Japan's Nikko Asset Management has continued its regional buildout with the purchase of Treasury Asia Asset Management (TAAM), a boutique equities house with operations in Singapore and Sydney.

TAAM’s eight investment executives will join Nikko in Singapore, boosting the equities team there to 11-strong. They will report to TAAM founder Peter Sartori, now head of Asia equity at Nikko AM, who in turn reports to Wang Yu-Ming, international chief investment officer. One TAAM analyst will remain in Sydney and transfer to Nikko AM’s office there.

Yesterday’s news comes nearly two months after both parties inked a memorandum of understanding (MoU), as reported, and also after Nikko AM lost four equity specialists to UK fund house Threadneedle Investments. Among the departures was chief investment officer Ng Soo-nam, who joined Threadneedle as head of Asian equities.

Tokyo-based Nikko AM has been aggressively expanding in recent years, most notably via its takeover of Australian firm Tyndall Investments and Singapore’s DBS Asset Management.

Now, after acquiring TAAM for an unspecified amount of capital, Nikko AM will focus on expanding its product range to offer institutional-type quality products to retail investors, says Charles Beazley, president and CEO of Nikko AM.

“Our stage of development is now really at its peak. We’ve got the right geographic footprint, and now we’re turning to client demand,” he says. “We had a firm conviction that we need an institutional quality [firm] to compliment to our existing capabilities in Singapore.”

Beazley says the purchase of TAAM, which has around $300 million in AUM, significantly bolsters Nikko AM equity capabilities, and the firm will look to add more equity and fixed income professionals in the Lion City in the coming months.

“We are absolutely increasing our Asian equity team,” Beazley tells AsianInvestor. “We haven’t finished hiring in Singapore. This is a very important place for us to have our capabilities and grow our team, both in terms of equity and debt.”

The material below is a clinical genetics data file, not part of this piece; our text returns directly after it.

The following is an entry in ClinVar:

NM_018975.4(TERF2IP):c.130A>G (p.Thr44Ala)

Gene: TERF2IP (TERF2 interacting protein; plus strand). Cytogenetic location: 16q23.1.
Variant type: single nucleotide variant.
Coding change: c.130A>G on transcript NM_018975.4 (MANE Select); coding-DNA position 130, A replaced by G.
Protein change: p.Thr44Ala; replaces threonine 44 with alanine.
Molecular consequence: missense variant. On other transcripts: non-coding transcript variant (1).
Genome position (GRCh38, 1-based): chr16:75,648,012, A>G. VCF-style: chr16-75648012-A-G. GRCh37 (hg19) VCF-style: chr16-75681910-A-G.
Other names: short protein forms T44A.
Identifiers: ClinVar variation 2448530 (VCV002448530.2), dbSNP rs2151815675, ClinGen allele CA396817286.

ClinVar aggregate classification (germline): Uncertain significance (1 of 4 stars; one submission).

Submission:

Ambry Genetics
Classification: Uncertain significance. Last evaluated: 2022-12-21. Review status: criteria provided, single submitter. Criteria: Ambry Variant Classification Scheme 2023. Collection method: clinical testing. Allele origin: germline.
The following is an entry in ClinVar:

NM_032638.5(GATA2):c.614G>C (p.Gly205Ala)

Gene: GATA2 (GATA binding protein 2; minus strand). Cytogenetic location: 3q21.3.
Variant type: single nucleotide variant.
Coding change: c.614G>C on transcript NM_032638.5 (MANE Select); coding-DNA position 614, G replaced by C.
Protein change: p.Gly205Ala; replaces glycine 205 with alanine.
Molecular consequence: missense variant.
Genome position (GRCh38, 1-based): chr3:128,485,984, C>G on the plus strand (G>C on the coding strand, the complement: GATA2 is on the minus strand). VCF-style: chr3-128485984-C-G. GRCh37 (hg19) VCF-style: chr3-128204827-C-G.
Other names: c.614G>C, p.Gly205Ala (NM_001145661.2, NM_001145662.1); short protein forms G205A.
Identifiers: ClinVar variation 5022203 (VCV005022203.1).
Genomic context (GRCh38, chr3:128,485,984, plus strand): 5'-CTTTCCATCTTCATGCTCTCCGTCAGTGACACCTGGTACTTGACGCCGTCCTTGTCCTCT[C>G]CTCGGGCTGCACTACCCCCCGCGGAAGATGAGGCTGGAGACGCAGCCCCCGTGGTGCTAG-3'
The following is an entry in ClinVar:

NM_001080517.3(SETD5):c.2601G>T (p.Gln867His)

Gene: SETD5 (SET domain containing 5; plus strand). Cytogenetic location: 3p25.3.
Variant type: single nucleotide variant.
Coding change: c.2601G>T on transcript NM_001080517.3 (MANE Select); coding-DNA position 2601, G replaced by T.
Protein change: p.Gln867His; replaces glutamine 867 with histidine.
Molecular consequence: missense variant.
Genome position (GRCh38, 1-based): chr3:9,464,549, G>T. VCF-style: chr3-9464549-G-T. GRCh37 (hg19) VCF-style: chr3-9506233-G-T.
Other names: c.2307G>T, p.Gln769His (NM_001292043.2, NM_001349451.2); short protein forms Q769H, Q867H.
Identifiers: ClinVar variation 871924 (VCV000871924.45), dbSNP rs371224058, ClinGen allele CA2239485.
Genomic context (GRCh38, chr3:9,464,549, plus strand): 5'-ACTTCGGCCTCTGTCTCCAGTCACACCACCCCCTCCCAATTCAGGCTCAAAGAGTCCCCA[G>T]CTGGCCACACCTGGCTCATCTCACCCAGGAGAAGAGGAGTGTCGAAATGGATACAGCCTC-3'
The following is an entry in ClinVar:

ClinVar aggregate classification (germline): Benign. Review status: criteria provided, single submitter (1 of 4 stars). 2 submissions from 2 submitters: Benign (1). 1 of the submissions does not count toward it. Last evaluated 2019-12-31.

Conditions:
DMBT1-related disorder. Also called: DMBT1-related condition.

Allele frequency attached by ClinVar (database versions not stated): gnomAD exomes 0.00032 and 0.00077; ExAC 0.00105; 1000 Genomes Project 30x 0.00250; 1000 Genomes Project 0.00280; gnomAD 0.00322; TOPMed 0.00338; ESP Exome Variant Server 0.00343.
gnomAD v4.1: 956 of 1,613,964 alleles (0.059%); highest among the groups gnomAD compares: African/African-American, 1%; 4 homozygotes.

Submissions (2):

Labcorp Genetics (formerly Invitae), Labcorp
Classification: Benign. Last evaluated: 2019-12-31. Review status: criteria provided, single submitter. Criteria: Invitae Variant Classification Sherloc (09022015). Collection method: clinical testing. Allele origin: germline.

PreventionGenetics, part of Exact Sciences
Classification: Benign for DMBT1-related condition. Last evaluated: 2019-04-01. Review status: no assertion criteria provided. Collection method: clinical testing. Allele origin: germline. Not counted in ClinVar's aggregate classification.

The relatively small size of the TAAM acquisition reflects the fact that acquisition targets are getting fewer and farther between in Asia as competition hots up. Global fund houses are also seeking to build up their manufacturing capabilities in Asia, although face a bottleneck due to the lack of supply.

While Nikko AM does not rule out future acquisitions, the $156 billion firm says it is now focused on expanding its existing offerings.

“Once we have products on board and are capable of meeting the international best practices, then of course we will be increasing internationally to be able to cope,” Beazley says. “[But for now], we have to make sure it’s all working well. That’s our real focus.

“Private debt is on the agenda, real estate is on the agenda, and bank loans are on the agenda,” he adds.

Despite the relative dearth of fund house targets in Asia, Beazley suggests further consolidation may be on the cards. Growing regulatory oversight leads to higher compliance costs, which can challenge boutique managers.

“Life is tough and getting tougher for small private boutiques,” he notes. “The regulators are absolutely serious, and the cost controls are absolutely serious. It’s expensive and becomes an issue.”